The Fisherman and his wife fairy tale pattern chart
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Jacob and Wilhelm Grimm's fairy tale : The Fisherman and his wife
Pattern to embroider in cross stitch or in petit point.
Each of the patterns in this series dedicated to Grimm's fairy tales. On one side a version of the motif in colour and on the other side, the same motif in unicolour. The instruction sheet contains the paragraph that it illustrates in the tale.
Our patterns are all printed on large format paper (29,7 x 42) and are very easy to follow.
Size of this motif: 90 x 90 points. When using 12 count embroidery linen and sewing over 2 threads, the finished piece will measure 15cm each side. Sewing over 2 threads using 16 count linen, your piece will measure 11.3cm each side. Sewing over 5.5 count Aida, your piece will measure 16.5cm each side. Don’t forget to leave a border around your embroidery.
For the multicolour version, 17 colours of thread are needed.
Our recommendations for the colours with our Retors du Nord thread: 2041, 2003, 2033, 2042, 2834, 2190, 2223, 2005, 2317, 2777, 2021, 2221, 2001, 2227, 2266, 2234 and 2443.
Our patterns are presented in pretty printed folders, the colours vary according to our stocks. The interior of the folders have printed reminders of the basic embroidery stitches. Thread and fabric not supplied.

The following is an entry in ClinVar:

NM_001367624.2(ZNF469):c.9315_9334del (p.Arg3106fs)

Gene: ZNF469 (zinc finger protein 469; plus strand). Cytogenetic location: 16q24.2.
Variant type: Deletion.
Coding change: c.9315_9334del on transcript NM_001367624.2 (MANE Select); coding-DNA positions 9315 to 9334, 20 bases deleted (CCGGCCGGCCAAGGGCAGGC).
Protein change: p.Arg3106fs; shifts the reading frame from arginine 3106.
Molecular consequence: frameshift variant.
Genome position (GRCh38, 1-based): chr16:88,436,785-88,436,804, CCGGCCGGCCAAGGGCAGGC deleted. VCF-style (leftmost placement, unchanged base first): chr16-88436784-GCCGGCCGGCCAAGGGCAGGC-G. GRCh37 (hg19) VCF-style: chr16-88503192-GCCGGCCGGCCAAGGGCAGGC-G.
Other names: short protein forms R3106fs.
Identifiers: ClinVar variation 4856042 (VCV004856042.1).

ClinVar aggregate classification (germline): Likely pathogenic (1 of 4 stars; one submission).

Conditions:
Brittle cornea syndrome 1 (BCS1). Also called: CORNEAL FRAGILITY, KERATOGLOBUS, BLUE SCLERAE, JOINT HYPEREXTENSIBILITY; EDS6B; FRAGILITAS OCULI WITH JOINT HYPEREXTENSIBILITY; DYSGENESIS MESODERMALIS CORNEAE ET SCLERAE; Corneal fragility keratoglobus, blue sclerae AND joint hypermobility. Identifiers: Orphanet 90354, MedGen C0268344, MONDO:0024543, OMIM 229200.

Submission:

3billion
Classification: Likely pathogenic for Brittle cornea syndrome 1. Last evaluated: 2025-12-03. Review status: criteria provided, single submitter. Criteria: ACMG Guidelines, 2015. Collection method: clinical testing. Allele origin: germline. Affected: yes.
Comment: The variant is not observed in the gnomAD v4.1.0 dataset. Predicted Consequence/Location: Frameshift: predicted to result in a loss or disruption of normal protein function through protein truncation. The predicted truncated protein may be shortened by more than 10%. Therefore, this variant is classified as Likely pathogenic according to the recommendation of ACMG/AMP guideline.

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...And when he went back, the sea was green and yellow,
and not nearly so clear. So he stood and said,
"O man, O man!-if man you be, Or flounder, flounder,
in the sea- Such a tiresome wife I've got,
For she wants what I do not."
Then the flounder came swimming up, and said,
"Now then, what does she want?"
"Oh," said the man, "you know when I caught you
my wife says I ought to have wished for something.
She does not want to live any longer in the hovel,
and would rather have a cottage.
"Go home with you," said the flounder, "she has it already."
So the man went home, and found, instead of the hovel,
a little cottage, and his wife was sitting on a bench before the door.
And she took him by the hand, and said to him,
"Come in and see if this is not a great improvement."
So they went in, and there was a little house-place
and a beautiful little bedroom,
a kitchen and larder, with all sorts of furniture,
and iron and brass ware of the very best.
And at the back was a little yard with fowls and ducks,
and a little garden full of green vegetables and fruit.
"Look," said the wife, "is not that nice?"
"Yes," said the man,
"if this can only last we shall be very well contented."
"We will see about that," said the wife.
And after a meal they went to bed.
So all went well for a week or fortnight, when the wife said,
"Look here, husband, the cottage is really too confined,
and the yard and garden are so small;
I think the flounder had better get us a larger house;
I should like very much to live in a large stone castle;
so go to your fish
and he will send us a castle."
"0 my dear wife," said the man,
"the cottage is good enough;
what do we want a castle for?"
"We want one," said the wife;
"go along with you;
the flounder can give us one."...
The Fisherman and his wife
Jacob and Wilhelm Grimm